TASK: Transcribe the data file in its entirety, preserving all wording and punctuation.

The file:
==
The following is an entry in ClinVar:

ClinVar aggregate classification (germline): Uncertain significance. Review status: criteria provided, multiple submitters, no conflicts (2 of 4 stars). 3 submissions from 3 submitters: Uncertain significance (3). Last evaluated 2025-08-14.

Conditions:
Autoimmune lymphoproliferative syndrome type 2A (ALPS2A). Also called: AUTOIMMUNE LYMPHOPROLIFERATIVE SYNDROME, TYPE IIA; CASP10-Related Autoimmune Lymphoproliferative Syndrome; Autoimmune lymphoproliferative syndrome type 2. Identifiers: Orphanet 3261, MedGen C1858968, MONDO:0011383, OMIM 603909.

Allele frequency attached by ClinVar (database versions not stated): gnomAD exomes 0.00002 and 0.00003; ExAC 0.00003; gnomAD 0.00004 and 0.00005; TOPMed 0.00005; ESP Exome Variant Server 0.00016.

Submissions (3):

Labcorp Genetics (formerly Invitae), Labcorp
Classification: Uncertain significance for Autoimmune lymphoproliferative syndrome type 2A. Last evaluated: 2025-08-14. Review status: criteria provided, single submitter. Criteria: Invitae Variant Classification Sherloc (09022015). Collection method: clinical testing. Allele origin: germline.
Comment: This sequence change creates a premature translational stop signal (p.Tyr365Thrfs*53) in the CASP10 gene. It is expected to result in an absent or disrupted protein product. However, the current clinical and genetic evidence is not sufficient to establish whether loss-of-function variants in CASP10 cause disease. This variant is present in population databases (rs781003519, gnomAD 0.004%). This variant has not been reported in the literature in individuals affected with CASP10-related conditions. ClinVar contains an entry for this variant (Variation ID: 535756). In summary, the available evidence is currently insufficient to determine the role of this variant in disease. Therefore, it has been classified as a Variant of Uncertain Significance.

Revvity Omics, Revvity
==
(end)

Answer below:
The following is an entry in ClinVar:

ClinVar aggregate classification (germline): Uncertain significance. Review status: criteria provided, multiple submitters, no conflicts (2 of 4 stars). 3 submissions from 3 submitters: Uncertain significance (3). Last evaluated 2025-08-14.

Conditions:
Autoimmune lymphoproliferative syndrome type 2A (ALPS2A). Also called: AUTOIMMUNE LYMPHOPROLIFERATIVE SYNDROME, TYPE IIA; CASP10-Related Autoimmune Lymphoproliferative Syndrome; Autoimmune lymphoproliferative syndrome type 2. Identifiers: Orphanet 3261, MedGen C1858968, MONDO:0011383, OMIM 603909.

Allele frequency attached by ClinVar (database versions not stated): gnomAD exomes 0.00002 and 0.00003; ExAC 0.00003; gnomAD 0.00004 and 0.00005; TOPMed 0.00005; ESP Exome Variant Server 0.00016.

Submissions (3):

Labcorp Genetics (formerly Invitae), Labcorp
Classification: Uncertain significance for Autoimmune lymphoproliferative syndrome type 2A. Last evaluated: 2025-08-14. Review status: criteria provided, single submitter. Criteria: Invitae Variant Classification Sherloc (09022015). Collection method: clinical testing. Allele origin: germline.
Comment: This sequence change creates a premature translational stop signal (p.Tyr365Thrfs*53) in the CASP10 gene. It is expected to result in an absent or disrupted protein product. However, the current clinical and genetic evidence is not sufficient to establish whether loss-of-function variants in CASP10 cause disease. This variant is present in population databases (rs781003519, gnomAD 0.004%). This variant has not been reported in the literature in individuals affected with CASP10-related conditions. ClinVar contains an entry for this variant (Variation ID: 535756). In summary, the available evidence is currently insufficient to determine the role of this variant in disease. Therefore, it has been classified as a Variant of Uncertain Significance.

Revvity Omics, Revvity